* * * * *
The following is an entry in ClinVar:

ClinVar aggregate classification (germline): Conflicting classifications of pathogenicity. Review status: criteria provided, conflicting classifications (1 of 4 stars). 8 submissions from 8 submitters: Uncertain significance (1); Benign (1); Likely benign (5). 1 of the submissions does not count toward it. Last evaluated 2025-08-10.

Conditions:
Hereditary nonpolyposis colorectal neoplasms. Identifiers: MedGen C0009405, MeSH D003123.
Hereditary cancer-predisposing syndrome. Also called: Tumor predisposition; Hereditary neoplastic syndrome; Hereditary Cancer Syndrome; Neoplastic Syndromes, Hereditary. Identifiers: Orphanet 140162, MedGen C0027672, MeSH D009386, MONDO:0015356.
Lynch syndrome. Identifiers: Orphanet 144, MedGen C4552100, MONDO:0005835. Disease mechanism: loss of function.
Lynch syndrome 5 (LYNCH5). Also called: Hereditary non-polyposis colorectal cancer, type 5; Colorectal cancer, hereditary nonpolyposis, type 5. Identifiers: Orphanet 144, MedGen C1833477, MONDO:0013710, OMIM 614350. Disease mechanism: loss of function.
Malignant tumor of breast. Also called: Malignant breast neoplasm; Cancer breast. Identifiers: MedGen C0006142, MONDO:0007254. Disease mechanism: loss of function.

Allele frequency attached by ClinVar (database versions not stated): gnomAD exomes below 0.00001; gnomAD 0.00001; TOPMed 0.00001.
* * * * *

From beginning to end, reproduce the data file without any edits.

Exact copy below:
The following is an entry in ClinVar:

ClinVar aggregate classification (germline): Conflicting classifications of pathogenicity. Review status: criteria provided, conflicting classifications (1 of 4 stars). 8 submissions from 8 submitters: Uncertain significance (1); Benign (1); Likely benign (5). 1 of the submissions does not count toward it. Last evaluated 2025-08-10.

Conditions:
Hereditary nonpolyposis colorectal neoplasms. Identifiers: MedGen C0009405, MeSH D003123.
Hereditary cancer-predisposing syndrome. Also called: Tumor predisposition; Hereditary neoplastic syndrome; Hereditary Cancer Syndrome; Neoplastic Syndromes, Hereditary. Identifiers: Orphanet 140162, MedGen C0027672, MeSH D009386, MONDO:0015356.
Lynch syndrome. Identifiers: Orphanet 144, MedGen C4552100, MONDO:0005835. Disease mechanism: loss of function.
Lynch syndrome 5 (LYNCH5). Also called: Hereditary non-polyposis colorectal cancer, type 5; Colorectal cancer, hereditary nonpolyposis, type 5. Identifiers: Orphanet 144, MedGen C1833477, MONDO:0013710, OMIM 614350. Disease mechanism: loss of function.
Malignant tumor of breast. Also called: Malignant breast neoplasm; Cancer breast. Identifiers: MedGen C0006142, MONDO:0007254. Disease mechanism: loss of function.

Allele frequency attached by ClinVar (database versions not stated): gnomAD exomes below 0.00001; gnomAD 0.00001; TOPMed 0.00001.